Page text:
Project description:Antizyme (AZ) is a protein that negatively regulates ornithine decarboxylase (ODC). AZ achieves this inhibition by binding to ODC to produce AZ-ODC heterodimers, abolishing enzyme activity and targeting ODC for degradation by the 26S proteasome. In this study, we focused on the biomolecular interactions between the C-terminal domain of AZ (AZ95-228) and ODC to identify the functional elements of AZ that are essential for binding, inhibiting and degrading ODC, and we also identified the crucial factors governing the differential binding and inhibition ability of AZ isoforms toward ODC. Based on the ODC inhibition and AZ-ODC binding studies, we demonstrated that amino acid residues reside within the ?1 helix, ?5 and ?6 strands, and connecting loop between ?6 and ?2 (residues 142-178), which is the posterior part of AZ95-228, play crucial roles in ODC binding and inhibition. We also identified the essential elements determining the ODC-degradative activity of AZ; amino acid residues within the anterior part of AZ95-228 (residues 120-145) play crucial roles in AZ-mediated ODC degradation. Finally, we identified the crucial factors that govern the differential binding and inhibition of AZ isoforms toward ODC. Mutagenesis studies of AZ1 and AZ3 and their binding and inhibition revealed that the divergence of amino acid residues 124, 150, 166, 171, and 179 results in the differential abilities of AZ1 and AZ3 in the binding and inhibition of ODC.
Project description:Polyamines are organic polycations essential for cell growth and differentiation; their aberrant accumulation is often associated with diseases, including many types of cancer. To maintain polyamine homeostasis, the catalytic activity and protein abundance of ornithine decarboxylase (ODC), the committed enzyme for polyamine biosynthesis, are reciprocally controlled by the regulatory proteins antizyme isoform 1 (Az1) and antizyme inhibitor (AzIN). Az1 suppresses polyamine production by inhibiting the assembly of the functional ODC homodimer and, most uniquely, by targeting ODC for ubiquitin-independent proteolytic destruction by the 26S proteasome. In contrast, AzIN positively regulates polyamine levels by competing with ODC for Az1 binding. The structural basis of the Az1-mediated regulation of polyamine homeostasis has remained elusive. Here we report crystal structures of human Az1 complexed with either ODC or AzIN. Structural analysis revealed that Az1 sterically blocks ODC homodimerization. Moreover, Az1 binding triggers ODC degradation by inducing the exposure of a cryptic proteasome-interacting surface of ODC, which illustrates how a substrate protein may be primed upon association with Az1 for ubiquitin-independent proteasome recognition. Dynamic and functional analyses further indicated that the Az1-induced binding and degradation of ODC by proteasome can be decoupled, with the intrinsically disordered C-terminal tail fragment of ODC being required only for degradation but not binding. Finally, the AzIN-Az1 structure suggests how AzIN may effectively compete with ODC for Az1 to restore polyamine production. Taken together, our findings offer structural insights into the Az-mediated regulation of polyamine homeostasis and proteasomal degradation.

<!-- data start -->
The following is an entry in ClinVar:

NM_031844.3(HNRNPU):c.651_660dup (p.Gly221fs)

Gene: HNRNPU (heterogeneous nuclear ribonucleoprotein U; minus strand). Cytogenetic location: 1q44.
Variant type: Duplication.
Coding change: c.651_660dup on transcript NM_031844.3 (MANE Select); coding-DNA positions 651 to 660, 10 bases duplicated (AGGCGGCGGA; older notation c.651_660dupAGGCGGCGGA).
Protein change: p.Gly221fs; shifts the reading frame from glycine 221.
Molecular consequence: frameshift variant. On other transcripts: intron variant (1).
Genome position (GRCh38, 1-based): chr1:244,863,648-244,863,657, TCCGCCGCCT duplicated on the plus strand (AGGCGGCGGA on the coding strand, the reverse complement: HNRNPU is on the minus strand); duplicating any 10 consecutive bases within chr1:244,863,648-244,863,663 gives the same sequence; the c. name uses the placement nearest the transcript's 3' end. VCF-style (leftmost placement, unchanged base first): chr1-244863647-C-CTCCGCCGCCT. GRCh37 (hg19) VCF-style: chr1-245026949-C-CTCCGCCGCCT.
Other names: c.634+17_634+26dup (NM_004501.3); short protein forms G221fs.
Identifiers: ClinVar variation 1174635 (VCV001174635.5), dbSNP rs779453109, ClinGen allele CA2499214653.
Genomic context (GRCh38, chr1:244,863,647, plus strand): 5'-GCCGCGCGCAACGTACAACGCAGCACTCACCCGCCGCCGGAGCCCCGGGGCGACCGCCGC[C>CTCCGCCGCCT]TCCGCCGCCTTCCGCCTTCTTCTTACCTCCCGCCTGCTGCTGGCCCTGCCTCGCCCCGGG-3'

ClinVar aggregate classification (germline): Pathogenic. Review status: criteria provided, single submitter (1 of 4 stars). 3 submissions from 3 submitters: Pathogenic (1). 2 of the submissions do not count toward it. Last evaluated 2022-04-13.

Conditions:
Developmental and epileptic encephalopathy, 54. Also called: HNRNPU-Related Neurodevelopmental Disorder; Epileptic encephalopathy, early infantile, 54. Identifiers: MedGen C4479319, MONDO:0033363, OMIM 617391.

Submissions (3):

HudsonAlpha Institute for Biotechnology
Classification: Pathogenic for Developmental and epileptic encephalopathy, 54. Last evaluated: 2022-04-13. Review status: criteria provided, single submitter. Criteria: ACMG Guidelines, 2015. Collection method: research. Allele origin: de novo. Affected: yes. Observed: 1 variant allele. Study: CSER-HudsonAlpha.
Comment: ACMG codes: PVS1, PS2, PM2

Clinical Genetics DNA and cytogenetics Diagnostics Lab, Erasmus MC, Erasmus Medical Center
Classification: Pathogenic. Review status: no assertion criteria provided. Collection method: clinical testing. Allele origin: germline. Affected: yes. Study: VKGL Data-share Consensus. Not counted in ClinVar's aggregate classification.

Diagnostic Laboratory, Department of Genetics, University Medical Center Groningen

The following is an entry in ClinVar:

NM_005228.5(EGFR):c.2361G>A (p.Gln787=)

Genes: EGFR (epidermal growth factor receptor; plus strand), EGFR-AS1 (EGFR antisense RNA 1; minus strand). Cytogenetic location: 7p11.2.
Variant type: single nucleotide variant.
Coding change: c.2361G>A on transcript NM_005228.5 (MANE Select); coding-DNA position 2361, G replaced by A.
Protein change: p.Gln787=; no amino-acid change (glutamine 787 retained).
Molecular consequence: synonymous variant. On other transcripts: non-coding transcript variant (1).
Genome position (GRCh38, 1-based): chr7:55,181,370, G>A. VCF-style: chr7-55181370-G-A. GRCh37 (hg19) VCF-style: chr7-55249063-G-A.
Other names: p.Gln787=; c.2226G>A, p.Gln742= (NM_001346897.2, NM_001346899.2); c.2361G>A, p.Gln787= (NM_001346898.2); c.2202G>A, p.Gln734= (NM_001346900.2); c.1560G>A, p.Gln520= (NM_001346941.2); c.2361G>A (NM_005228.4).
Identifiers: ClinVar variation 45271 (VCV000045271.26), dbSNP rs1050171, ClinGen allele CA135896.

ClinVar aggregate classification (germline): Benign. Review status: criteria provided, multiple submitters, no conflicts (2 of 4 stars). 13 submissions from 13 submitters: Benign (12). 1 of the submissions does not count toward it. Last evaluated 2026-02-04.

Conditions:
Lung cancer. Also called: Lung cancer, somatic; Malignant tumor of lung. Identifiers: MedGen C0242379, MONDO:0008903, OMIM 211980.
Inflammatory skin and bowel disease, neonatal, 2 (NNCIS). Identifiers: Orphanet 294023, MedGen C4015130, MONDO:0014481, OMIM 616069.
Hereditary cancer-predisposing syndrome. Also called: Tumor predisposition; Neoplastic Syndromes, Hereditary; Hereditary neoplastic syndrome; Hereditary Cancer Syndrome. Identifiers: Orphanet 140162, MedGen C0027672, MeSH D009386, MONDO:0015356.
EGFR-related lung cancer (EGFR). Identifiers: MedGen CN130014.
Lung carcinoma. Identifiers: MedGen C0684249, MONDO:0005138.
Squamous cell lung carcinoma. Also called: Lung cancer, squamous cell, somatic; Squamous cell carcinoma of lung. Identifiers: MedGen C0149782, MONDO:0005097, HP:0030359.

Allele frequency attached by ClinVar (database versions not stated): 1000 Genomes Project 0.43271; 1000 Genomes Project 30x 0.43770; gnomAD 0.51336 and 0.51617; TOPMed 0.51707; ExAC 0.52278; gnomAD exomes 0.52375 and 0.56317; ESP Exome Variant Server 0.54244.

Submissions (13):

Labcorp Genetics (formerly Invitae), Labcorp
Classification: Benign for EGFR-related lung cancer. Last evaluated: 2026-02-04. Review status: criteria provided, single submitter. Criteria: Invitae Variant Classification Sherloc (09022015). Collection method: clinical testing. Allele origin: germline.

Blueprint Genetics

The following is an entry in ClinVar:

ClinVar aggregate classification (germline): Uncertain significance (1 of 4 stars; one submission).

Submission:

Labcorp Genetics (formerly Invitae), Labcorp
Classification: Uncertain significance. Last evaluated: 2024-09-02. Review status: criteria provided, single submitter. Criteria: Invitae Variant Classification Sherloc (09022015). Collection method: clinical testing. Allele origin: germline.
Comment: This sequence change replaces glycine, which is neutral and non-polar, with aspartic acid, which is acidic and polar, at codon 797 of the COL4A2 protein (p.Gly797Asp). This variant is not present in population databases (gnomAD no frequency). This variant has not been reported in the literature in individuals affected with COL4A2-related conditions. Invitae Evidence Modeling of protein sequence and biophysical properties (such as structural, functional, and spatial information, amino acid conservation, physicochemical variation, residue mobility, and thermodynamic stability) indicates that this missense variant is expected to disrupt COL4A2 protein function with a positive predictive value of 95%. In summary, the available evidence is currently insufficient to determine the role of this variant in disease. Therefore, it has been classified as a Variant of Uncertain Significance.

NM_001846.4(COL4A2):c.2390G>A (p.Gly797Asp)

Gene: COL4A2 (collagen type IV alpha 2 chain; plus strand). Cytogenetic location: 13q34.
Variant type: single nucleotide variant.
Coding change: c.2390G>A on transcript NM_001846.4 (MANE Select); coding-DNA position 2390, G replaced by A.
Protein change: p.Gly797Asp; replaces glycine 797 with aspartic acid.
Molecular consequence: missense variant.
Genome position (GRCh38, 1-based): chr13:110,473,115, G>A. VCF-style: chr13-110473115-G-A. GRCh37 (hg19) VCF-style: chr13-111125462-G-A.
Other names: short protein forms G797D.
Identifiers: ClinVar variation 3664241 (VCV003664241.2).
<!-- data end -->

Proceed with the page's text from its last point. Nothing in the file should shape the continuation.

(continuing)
Project description:Polyamines are essential organic cations with multiple cellular functions. Their synthesis is controlled by a feedback regulation whose main target is ornithine decarboxylase (ODC), the rate-limiting enzyme in polyamine biosynthesis. In mammals, ODC has been shown to be inhibited and targeted for ubiquitin-independent degradation by ODC antizyme (AZ). The synthesis of mammalian AZ was reported to involve a polyamine-induced ribosomal frameshifting mechanism. High levels of polyamine therefore inhibit new synthesis of polyamines by inducing ODC degradation. We identified a previously unrecognized sequence in the genome of Saccharomyces cerevisiae encoding an orthologue of mammalian AZ. We show that synthesis of yeast AZ (Oaz1) involves polyamine-regulated frameshifting as well. Degradation of yeast ODC by the proteasome depends on Oaz1. Using this novel model system for polyamine regulation, we discovered another level of its control. Oaz1 itself is subject to ubiquitin-mediated proteolysis by the proteasome. Degradation of Oaz1, however, is inhibited by polyamines. We propose a model, in which polyamines inhibit their ODC-mediated biosynthesis by two mechanisms, the control of Oaz1 synthesis and inhibition of its degradation.